“What we’re starting to see is that many universities across the country are starting to take in more and more international students,” says Adam Brown, Vice President External of the University of Alberta Students’ Union and the Chair of CASA. “Students [from other countries] are starting to look at Canada more as a viable place to get a quality post-secondary education, but when they get here they can run into a number of barriers such as accessing work permits, student financial aid, or the difficulties in the pathway to citizenship.”
The CASA report quotes a 2016 Global Affairs Canada study which revealed that, in 2014, international students contributed approximately $11.4 billion to the Canadian economy through tuition and other spending. An updated version of the study reports that, in 2016, the total contribution had risen to approximately $15.5 billion.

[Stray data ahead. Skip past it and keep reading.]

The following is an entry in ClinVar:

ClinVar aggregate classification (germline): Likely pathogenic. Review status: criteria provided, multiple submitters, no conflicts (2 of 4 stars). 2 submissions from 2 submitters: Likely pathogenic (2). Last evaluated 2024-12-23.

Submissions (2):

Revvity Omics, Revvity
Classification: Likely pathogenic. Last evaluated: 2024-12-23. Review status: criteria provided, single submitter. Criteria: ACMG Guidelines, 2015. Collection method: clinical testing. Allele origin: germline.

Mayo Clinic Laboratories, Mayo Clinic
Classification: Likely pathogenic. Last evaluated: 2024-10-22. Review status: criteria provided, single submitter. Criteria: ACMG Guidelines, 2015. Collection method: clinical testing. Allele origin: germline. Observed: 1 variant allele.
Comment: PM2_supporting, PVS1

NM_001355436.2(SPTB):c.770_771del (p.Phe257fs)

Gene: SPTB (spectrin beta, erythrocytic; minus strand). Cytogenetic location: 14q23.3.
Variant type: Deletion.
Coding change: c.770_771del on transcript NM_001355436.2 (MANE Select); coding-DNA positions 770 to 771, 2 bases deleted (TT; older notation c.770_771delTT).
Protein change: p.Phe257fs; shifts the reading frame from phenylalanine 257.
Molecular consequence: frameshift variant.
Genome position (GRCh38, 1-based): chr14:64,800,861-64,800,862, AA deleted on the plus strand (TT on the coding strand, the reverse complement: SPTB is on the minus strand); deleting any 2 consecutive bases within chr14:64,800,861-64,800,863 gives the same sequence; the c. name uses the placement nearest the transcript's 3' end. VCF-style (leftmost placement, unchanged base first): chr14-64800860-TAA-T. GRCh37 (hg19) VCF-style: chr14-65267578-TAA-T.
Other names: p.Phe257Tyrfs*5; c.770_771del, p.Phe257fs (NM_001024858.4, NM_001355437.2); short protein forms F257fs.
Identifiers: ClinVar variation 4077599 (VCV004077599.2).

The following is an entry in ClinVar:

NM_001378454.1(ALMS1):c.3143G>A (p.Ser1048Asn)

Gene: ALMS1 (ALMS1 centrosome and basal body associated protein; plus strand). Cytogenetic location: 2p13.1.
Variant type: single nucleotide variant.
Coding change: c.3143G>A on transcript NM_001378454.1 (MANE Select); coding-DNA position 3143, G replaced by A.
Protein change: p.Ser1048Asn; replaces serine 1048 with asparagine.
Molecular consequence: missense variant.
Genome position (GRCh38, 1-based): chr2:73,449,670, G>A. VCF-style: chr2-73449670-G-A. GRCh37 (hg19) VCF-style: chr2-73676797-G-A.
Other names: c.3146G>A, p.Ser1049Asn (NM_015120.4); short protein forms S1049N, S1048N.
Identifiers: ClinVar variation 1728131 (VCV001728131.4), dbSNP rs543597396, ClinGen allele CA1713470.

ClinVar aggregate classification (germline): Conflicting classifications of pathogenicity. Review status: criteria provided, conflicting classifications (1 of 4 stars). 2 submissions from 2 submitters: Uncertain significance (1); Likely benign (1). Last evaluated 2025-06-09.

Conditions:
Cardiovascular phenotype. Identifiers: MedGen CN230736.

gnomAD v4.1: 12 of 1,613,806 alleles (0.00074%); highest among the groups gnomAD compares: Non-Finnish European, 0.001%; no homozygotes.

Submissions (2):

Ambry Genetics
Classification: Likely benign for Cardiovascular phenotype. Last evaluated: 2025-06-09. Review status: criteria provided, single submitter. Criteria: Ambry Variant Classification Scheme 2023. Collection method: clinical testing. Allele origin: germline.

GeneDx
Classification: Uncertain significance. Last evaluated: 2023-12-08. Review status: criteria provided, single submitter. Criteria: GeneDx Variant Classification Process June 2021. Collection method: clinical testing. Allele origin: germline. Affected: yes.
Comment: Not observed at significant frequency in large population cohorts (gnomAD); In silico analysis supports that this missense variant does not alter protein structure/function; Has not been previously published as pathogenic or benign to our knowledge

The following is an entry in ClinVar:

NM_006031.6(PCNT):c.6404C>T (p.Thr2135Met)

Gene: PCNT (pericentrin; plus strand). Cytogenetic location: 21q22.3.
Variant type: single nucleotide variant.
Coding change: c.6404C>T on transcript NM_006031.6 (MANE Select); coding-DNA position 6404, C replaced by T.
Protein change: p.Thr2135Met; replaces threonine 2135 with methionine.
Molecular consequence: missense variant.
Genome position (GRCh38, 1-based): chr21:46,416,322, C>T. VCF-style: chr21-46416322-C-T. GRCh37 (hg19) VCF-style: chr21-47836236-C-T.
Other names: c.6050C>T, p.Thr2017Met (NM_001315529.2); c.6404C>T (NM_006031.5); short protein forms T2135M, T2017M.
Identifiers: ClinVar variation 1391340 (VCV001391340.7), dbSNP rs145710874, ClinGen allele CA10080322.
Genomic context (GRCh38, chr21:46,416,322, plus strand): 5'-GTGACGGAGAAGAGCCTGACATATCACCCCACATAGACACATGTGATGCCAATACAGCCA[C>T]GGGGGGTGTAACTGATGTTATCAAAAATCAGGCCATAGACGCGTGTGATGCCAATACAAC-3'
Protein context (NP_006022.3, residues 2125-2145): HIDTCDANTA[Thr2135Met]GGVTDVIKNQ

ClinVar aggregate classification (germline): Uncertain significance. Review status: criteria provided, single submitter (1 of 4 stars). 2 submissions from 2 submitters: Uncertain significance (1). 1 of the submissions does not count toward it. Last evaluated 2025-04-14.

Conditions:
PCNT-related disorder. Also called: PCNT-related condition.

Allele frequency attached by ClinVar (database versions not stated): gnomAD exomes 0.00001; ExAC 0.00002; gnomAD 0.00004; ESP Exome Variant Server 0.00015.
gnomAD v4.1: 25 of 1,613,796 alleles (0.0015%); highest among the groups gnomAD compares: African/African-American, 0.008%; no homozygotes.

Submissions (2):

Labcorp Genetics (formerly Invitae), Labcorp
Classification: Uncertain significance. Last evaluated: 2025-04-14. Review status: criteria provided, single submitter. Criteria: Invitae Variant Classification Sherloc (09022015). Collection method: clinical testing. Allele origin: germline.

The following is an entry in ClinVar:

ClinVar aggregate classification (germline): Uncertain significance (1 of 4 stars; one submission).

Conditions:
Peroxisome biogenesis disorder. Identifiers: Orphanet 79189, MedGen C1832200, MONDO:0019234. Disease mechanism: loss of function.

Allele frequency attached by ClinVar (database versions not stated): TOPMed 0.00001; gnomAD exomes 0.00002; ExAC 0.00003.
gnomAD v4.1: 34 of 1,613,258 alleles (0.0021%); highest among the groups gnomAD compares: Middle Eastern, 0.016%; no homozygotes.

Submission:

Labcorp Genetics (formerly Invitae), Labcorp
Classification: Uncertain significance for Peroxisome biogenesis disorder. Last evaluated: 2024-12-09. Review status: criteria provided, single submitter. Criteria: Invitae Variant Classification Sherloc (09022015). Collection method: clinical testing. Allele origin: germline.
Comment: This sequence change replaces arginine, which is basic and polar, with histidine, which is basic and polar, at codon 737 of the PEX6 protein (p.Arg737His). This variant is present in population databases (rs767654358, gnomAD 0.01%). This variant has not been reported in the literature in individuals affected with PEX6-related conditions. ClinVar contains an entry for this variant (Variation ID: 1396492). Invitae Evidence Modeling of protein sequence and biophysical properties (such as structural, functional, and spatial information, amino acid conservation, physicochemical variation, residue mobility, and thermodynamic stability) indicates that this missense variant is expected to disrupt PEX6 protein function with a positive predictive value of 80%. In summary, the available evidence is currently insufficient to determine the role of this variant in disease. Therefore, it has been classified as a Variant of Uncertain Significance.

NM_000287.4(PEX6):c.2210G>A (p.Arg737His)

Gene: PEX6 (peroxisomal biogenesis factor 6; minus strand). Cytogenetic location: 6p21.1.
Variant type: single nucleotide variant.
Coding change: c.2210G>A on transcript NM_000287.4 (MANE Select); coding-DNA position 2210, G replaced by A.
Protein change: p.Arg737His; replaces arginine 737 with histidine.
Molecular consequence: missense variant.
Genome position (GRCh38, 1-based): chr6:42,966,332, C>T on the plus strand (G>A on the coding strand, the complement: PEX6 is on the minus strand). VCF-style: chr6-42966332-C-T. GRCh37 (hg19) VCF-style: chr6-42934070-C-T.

In March 2018, the KPU Board of Governors voted to increase international tuition by 15 per cent.
“As growing international recognition of KPU’s student experience helped fuel a surge in international student enrolment in 2017 and into 2018, the university increased its international tuition fees to meet cost pressures caused by that surge and to maintain the quality experience international students told us they value,” KPU Provost and Vice President Academic Sal Ferreras wrote in an email to The Runner.
From September 2017 until August 2018, international students paid $572.20 per credit. Now, from September 2018 until August 2019, currently enrolled international students are paying $615.12 per credit, and newly admitted international students pay $658.03 per credit.
“To help international students settle into life in a foreign country and be successful in their studies, KPU provides them with access to a range of supports, including international student advisors, student services, and counselling,” wrote Ferreras.